The question is, do we need to work even 40 hours per week? If Keynes predicted humans would only need to work 15 hours by this point in time, and there has been an explosion of technological advancements in the last 30 years unimaginable to him, then why are we still 40-hour drones, particularly when the Basecamp example has demonstrated that 32 hours per week is equally (or perhaps more) productive?
Next is the question of whether even 32 hours is necessary. Author David Graeber is an anthropologist at the London School of Economics. His 2018 book Bullshit Jobs: A Theory describes jobs that appear to have no useful purpose. Graeber defines “bullshit jobs” as “a form of paid employment that is so completely pointless, unnecessary, or pernicious that even the employee cannot justify its existence even though, as part of the conditions of employment, the employee feels obliged to pretend that this is not the case.”
These are far more common that one might expect. According to Graeber, in a poll of British citizens, 37 percent considered their jobs meaningless. In the Netherlands, 40 percent of respondents believed their job had no reason to exist.
In many of these jobs, employees sit at a desk five days a week with nothing to do. In other jobs, higher management invents tasks for subordinates to complete solely to fill their time. Some jobs exist merely for appearances. Graeber splits them into categories, encompassing jobs with which we are all too familiar. “Flunkies” serve the purpose of making others feel superior (these include doormen, assistants, etc.). “Goons” encompass those such as the public relations professional whose job is to show the public that Oxford is a top school! “Duct tapers” are people in an organization who have to deal with its incompetence. For example, the person who handles lost luggage at an airport or addresses complaints on the phone. “Box tickers” are designed to look busy and push paperwork forward. “Taskmasters” are split into two types — “bullshit generators” who assign more pointless work to subordinates, and those who supervise people who do not need supervision.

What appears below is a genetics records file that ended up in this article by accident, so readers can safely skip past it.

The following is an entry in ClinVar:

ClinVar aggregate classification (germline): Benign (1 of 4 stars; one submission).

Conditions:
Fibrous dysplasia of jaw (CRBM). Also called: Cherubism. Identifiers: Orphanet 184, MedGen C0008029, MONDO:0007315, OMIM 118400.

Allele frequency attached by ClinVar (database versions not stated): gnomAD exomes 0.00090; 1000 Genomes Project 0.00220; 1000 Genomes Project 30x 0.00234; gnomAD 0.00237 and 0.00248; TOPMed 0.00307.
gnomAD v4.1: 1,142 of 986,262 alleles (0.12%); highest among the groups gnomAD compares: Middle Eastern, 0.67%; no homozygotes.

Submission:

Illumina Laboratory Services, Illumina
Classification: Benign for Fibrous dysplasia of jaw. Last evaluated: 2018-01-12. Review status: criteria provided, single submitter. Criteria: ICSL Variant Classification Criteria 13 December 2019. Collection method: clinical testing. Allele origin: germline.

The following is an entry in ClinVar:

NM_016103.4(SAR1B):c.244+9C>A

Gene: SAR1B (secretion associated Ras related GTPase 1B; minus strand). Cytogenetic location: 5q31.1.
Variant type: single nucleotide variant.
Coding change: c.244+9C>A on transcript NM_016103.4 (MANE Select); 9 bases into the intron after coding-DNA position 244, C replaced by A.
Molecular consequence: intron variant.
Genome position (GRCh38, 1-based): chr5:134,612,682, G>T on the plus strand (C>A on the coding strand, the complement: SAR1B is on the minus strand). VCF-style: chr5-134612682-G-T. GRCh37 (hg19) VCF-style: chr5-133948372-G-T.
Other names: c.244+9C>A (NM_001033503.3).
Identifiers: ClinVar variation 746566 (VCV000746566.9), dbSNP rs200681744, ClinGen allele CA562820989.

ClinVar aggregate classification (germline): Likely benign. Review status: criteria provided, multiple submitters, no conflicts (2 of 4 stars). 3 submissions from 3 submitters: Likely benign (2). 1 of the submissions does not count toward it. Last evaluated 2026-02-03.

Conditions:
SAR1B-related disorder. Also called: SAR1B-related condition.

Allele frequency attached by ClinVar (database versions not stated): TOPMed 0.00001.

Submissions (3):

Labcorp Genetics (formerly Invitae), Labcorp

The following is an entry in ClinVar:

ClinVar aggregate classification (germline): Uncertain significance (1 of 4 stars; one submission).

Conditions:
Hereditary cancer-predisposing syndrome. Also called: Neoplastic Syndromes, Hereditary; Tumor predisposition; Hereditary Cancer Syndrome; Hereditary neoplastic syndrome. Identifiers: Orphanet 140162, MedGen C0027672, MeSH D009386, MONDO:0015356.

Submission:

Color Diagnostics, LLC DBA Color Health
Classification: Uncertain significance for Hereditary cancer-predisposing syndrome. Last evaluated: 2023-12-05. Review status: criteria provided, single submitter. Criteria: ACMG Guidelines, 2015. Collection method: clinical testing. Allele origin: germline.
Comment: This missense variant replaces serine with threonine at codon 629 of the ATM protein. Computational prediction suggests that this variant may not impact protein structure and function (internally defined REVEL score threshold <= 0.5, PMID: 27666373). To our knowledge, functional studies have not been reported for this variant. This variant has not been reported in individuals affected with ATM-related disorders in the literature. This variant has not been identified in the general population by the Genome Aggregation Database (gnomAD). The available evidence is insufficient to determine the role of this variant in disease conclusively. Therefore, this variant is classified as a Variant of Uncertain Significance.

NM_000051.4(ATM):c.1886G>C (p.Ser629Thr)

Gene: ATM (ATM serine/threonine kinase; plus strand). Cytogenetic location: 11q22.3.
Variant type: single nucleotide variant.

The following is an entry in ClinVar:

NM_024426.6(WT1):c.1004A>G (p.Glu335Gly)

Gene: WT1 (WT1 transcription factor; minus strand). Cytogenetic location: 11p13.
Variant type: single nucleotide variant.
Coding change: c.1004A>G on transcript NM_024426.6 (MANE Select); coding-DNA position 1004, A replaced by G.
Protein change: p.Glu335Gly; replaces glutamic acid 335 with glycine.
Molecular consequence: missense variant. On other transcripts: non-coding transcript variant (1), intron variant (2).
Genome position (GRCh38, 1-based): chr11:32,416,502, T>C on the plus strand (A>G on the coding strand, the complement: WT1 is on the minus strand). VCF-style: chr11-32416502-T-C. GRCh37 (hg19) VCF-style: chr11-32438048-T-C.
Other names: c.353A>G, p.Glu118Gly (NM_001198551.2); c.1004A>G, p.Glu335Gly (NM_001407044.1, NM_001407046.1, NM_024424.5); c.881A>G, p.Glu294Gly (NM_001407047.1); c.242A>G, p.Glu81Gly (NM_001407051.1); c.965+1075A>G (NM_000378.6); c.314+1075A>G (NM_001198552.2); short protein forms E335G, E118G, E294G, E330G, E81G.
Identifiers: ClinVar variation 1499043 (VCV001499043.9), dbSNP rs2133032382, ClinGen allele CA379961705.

For the 60 percent of people who do not have “bullshit jobs,” studies have shown that fewer workdays, even fewer work hours, increases productivity and efficiency, not to mention mental well-being. Companies will be more efficient; workers will work better, be rested and refreshed; and employees will be more likely to stay in their jobs. It’s a plus-sum game if the workweek is cut to four days.
We propose that anything beyond 30 hours should be considered overtime, at time-and-a-half rates. The proposal is still twice Keynes’s 15-hour expectation.
There is another very good reason for this proposal: Since the 1960s, real wages in the U.S. have been stagnant while the real GDP is up over four-fold and the stock market Dow Jones index is up about 10 times, also in real terms, after allowing for inflation. It means stock and asset holders have been getting much, much richer while the working class is getting nowhere.
The top 1 percent have reached the highest wages ever. Cutting the workweek down to 30 hours is one small step toward fairness, because income is only a part of the source of wealth for the 1 percent. It is 25 percent less work and essentially a one-third increase in real wages, making a minor dent in the horrendous inequality in the U.S., which happens to be way ahead in this dubious honor among all developed countries.